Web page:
Tagged: FAIL

House Potty

PottyPotty training is in full force at Fort Pseudonymous, opening up the entire dwelling to excretory crossfire. We’ve had good days and we’ve had bad days, but the bad days are way more eventful, and thus way more entertaining. Accordingly, I’ve curated the following very special moments from our experiences with The Great Transition, so that you may laugh at our expense. (Fair warning: This is called “House Potty” for a reason.)

. . .

The Organ Trail

“Hey baby, do you have to go potty?”

“No,” my daughter giggled as she sprinted laps around the house with her brother in crime.

I’d asked her at least three times in the past five minutes because she’d just downed an entire cup of water, and I knew it was coming.

I returned my attention to the mound of dishes in the sink, and after rinsing a few more glasses, looked up again to see her standing in the middle of the living room with a look of distress.

“What happened, baby?” I asked, dread welling up inside me. “Did you go pee pee?”

I then noticed the carpeted floor surrounding my daughter, where she had left a liquid trail behind her: first a circle around the perimeter of the room, then looping around the ottoman, a few sharp turns, and finally a puddle at her feet.

She had essentially created a real-life version of the Family Circus comics depicting Billy’s wayward path through various scenes but…well…with urine.

The Family Circus - Billy's Dotted Line

My daughter–who stood there frozen–had still not answered me, so I asked again. “Baby, did you go pee pee?”

“…No…”

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Buddy and the Great Glass Water Sprayer

“Are you sure you don’t want to come in, Buddy?” my wife called from inside the shower.

I’d love to say the offer was directed at me in a completely different context (Giggity!), but in this case she was addressing my son.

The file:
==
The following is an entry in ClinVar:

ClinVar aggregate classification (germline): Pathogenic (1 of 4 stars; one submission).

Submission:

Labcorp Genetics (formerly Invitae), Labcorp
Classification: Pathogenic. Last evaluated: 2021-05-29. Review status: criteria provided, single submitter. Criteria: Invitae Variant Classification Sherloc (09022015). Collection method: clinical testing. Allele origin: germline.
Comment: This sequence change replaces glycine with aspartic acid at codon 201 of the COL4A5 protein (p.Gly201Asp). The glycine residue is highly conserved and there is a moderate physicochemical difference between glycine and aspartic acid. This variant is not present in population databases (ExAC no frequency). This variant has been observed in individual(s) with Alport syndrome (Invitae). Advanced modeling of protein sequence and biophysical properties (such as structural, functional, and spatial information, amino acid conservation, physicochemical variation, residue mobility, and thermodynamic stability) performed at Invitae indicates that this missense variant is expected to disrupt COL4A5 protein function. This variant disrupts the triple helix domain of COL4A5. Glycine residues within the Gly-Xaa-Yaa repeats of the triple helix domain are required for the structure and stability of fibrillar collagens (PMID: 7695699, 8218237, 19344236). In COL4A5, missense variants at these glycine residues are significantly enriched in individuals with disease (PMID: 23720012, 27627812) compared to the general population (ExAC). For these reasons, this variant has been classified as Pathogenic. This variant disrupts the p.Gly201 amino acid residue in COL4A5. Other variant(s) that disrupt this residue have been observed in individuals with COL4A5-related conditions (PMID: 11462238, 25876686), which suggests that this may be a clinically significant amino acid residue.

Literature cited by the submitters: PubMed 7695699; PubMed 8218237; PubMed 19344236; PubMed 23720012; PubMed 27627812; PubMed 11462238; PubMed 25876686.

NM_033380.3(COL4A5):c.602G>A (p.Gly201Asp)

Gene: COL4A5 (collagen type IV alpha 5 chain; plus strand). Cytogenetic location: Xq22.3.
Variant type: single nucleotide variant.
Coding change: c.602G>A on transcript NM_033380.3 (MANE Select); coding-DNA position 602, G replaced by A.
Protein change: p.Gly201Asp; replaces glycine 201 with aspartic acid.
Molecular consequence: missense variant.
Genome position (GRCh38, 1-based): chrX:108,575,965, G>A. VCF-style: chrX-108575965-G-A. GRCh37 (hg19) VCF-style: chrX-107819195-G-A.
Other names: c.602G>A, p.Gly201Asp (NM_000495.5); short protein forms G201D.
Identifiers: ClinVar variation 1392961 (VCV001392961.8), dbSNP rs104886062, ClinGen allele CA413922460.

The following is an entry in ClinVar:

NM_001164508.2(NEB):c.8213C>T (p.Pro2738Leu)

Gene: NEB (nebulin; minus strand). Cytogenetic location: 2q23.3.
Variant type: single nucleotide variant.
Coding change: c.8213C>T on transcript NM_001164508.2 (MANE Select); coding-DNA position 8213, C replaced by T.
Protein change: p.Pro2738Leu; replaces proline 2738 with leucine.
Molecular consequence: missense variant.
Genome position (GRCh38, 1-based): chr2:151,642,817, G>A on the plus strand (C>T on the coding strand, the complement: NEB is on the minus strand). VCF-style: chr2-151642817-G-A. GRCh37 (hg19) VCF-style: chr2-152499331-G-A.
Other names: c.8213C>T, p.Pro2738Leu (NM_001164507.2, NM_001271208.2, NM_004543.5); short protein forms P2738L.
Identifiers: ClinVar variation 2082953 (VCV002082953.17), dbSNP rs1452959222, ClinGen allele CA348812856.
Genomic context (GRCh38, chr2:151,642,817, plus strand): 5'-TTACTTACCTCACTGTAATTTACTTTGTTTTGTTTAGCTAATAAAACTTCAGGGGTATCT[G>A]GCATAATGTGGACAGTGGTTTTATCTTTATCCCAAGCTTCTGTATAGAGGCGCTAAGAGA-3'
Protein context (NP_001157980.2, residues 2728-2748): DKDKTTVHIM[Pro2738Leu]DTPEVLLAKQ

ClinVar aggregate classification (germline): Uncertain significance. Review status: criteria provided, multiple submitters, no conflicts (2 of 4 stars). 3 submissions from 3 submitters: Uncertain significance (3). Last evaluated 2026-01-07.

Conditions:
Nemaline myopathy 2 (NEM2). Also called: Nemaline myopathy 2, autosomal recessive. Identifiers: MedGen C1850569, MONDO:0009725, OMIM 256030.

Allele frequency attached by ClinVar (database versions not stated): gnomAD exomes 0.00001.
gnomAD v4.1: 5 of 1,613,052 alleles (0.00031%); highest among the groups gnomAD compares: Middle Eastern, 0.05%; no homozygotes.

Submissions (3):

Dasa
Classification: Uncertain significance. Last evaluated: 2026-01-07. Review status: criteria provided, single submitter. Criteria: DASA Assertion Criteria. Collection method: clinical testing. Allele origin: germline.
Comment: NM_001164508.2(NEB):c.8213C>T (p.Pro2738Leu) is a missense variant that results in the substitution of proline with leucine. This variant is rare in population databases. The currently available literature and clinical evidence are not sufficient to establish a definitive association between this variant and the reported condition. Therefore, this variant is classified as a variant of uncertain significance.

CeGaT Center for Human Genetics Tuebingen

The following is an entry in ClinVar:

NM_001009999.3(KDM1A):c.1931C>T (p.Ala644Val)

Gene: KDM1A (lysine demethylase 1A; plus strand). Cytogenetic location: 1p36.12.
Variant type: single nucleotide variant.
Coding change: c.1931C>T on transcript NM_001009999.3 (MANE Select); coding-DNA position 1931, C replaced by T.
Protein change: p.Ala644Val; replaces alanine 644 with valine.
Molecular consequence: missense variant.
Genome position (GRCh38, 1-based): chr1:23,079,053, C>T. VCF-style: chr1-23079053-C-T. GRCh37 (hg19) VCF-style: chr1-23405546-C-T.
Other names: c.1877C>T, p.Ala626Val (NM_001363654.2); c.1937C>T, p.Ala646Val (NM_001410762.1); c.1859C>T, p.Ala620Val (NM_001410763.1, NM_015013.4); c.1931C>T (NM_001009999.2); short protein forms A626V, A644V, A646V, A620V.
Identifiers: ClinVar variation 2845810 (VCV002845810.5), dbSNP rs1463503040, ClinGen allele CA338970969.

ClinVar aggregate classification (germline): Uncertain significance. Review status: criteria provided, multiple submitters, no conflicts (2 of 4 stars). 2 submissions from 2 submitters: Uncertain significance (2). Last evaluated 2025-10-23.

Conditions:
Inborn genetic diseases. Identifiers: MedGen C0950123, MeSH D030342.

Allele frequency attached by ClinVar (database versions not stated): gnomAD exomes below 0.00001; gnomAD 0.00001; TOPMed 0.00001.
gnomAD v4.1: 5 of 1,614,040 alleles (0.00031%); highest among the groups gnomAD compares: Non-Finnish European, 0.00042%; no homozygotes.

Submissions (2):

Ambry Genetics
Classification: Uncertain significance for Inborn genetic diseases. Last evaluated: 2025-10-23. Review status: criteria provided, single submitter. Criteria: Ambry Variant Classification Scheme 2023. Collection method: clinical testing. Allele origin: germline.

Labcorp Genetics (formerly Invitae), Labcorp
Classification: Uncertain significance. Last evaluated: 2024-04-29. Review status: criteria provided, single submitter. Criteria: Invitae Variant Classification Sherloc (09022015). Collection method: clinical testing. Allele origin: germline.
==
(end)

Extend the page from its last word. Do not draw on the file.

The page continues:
On that particular evening my wife and I had decided that we simply were NOT into the whole bathtime ordeal, so in an effort to mix up the normal nighttime routine (and to get the kid-cleaning over with quickly) we opted for a co-shower approach, with my wife being the Wet Cop and me the Dry Cop.

My daughter, who thoroughly enjoys the shower, had already been sanitized and was now playing with her cherished set of three tiny blue rubber duckies on the shower floor, quacking happily to herself. My son, however, stood a few feet back from the glass shower door, scowling at it while wearing nothing but a diaper.

He shook his head. “No. No like shower. Scared.”

For some reason, my son has a shower phobia. I couldn’t tell you why, because he loves all other aquatic activities–baths, hand-washing, swimming, sprinklers, and especially our new water table, which, within his first ten minutes of use, prompted him to loudly declare the following rave review: “I’M HAVING FUN!!! I’M HAVING FUN!!!”

Water Table

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The Old Days

Every once in a while, my wife daydreams about what it would be like if we lived during a different time in history. However, her “creative” interpretation of which historical events actually happened when often prompts her to fact-check with me before launching into said daydream. For example:

Wife: When was World War I?

Me: The 1910s.

Wife: Okay, then I think I could live in the 1920s.

Me: You sure you could handle Prohibition?